Inflation is tracking well above 8% and is unlikely to recede for several months as the Russian oil shock works its way through the year-over-year comparisons. So why did stocks surge on what would ordinarily be bad news?
That’s just the kind of mood Wall Street is in these days. Bad news is better than complete uncertainty . . . every data point we get helps to draw a line around the worst that can realistically happen, versus the worst scenarios we can imagine.
Wall Street has gotten used to imagining apocalyptic scenarios. The pandemic fractured a lot of risk tolerances, leaving investors exposed to the gnawing dread that it only takes one more shock to destroy the global economy as we know it.
Normally the end of the world is not a possibility we need to price into what we’ll pay for various assets. From that point of view, our sense of risk is relative (a shifting mix of good and bad) and not absolute.
It takes time to recover that realistic and mature view of the investment future being somewhere in between perfection and paranoia, Goldilocks and gloom.
If you’re already there, congratulations. You know the Wall Street glass is never 100% empty or 100% full, but somewhere on the continuum.
A lot of investors are not in that place. Good mental habits have eroded and the market needs to rebuild its sense of how much risk is survivable.
That’s why we see a surge of relief when the news is bad. In one respect, it’s valuable to be able to quantify how bad the current economic environment is.
The inflation numbers could have been worse. In a market trained to dread any inflation data release, the worst threat is not knowing how bad the numbers were going to be.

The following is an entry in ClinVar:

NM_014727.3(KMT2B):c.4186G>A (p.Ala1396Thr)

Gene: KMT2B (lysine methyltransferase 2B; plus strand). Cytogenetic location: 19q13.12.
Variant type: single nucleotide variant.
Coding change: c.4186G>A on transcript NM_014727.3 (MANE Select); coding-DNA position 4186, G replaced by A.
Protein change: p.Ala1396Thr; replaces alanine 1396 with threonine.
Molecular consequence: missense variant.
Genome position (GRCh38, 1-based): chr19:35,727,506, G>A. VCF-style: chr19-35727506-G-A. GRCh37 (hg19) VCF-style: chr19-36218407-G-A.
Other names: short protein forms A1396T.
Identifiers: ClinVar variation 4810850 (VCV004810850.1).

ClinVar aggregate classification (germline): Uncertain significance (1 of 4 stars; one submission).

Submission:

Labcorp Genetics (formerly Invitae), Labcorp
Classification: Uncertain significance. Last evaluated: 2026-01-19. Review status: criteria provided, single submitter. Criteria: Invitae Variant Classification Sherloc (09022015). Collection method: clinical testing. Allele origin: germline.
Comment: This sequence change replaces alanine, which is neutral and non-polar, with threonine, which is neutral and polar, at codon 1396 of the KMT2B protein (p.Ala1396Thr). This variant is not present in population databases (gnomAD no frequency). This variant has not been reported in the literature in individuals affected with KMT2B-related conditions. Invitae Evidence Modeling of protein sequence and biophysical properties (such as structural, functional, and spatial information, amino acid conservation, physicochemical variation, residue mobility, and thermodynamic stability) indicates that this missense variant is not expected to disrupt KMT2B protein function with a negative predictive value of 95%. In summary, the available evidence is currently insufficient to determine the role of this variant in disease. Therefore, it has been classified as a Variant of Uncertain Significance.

Now that we know, we can price 8% inflation into our overall investment landscape. It could have been 10% or something even scarier, but 8% is at least a known quantity now.
And the world hasn’t ended even with prices up 8% from last year. Inflation is a trailing indicator, looking backward.
We know now that we can survive a year of 8% inflation because we’ve all done it. It wasn’t fun, but it wasn’t the end of the world either.
Corporate leadership continues to ride the wave. Profit margins aren’t collapsing. Neither are sales.
That means shareholders are in little danger. Consumers are the ones feeling the pain . . . but owning stock is a way to blunt the blow at least a little.
Of course if earnings disappoint, shareholders will feel the pain as well. However, today tells me that unless the quarterly numbers are apocalyptic, Wall Street will probably breathe at least a little easier.
One way or another, we’re going to find out what every publicly traded company thinks about the present economic environment and the future. Question marks will be resolved.
Not every answer will make Goldilocks investors happy. But at least the rest of us will have answers. We’ll know which companies are doing well and which ones are struggling.
It’s no secret what to do with that knowledge. Underweight weakness. Buy and hold strength.
And these are relative terms as well. Every company is feeling at least a little inflationary drag. Very, very few are loving this environment.
But some are doing better than others. Those are the ones we buy. It’s that simple.